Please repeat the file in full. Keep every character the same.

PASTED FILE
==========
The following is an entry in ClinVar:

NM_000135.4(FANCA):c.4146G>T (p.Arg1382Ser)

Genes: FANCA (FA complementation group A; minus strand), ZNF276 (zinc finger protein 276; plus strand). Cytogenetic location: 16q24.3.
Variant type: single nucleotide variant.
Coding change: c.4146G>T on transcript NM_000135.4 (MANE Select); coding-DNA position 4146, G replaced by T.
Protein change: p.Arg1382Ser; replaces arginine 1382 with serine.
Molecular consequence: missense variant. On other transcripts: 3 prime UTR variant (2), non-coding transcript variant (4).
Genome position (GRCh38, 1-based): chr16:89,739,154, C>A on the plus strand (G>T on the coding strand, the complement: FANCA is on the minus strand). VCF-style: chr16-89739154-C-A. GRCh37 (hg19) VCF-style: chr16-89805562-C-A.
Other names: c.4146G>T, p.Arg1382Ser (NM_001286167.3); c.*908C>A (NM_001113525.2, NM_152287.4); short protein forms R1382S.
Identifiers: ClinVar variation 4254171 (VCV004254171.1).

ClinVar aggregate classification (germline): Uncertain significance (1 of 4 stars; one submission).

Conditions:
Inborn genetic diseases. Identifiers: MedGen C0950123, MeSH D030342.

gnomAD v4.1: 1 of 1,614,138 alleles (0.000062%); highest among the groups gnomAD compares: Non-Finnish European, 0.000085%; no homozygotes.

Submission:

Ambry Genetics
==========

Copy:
The following is an entry in ClinVar:

NM_000135.4(FANCA):c.4146G>T (p.Arg1382Ser)

Genes: FANCA (FA complementation group A; minus strand), ZNF276 (zinc finger protein 276; plus strand). Cytogenetic location: 16q24.3.
Variant type: single nucleotide variant.
Coding change: c.4146G>T on transcript NM_000135.4 (MANE Select); coding-DNA position 4146, G replaced by T.
Protein change: p.Arg1382Ser; replaces arginine 1382 with serine.
Molecular consequence: missense variant. On other transcripts: 3 prime UTR variant (2), non-coding transcript variant (4).
Genome position (GRCh38, 1-based): chr16:89,739,154, C>A on the plus strand (G>T on the coding strand, the complement: FANCA is on the minus strand). VCF-style: chr16-89739154-C-A. GRCh37 (hg19) VCF-style: chr16-89805562-C-A.
Other names: c.4146G>T, p.Arg1382Ser (NM_001286167.3); c.*908C>A (NM_001113525.2, NM_152287.4); short protein forms R1382S.
Identifiers: ClinVar variation 4254171 (VCV004254171.1).

ClinVar aggregate classification (germline): Uncertain significance (1 of 4 stars; one submission).

Conditions:
Inborn genetic diseases. Identifiers: MedGen C0950123, MeSH D030342.

gnomAD v4.1: 1 of 1,614,138 alleles (0.000062%); highest among the groups gnomAD compares: Non-Finnish European, 0.000085%; no homozygotes.

Submission:

Ambry Genetics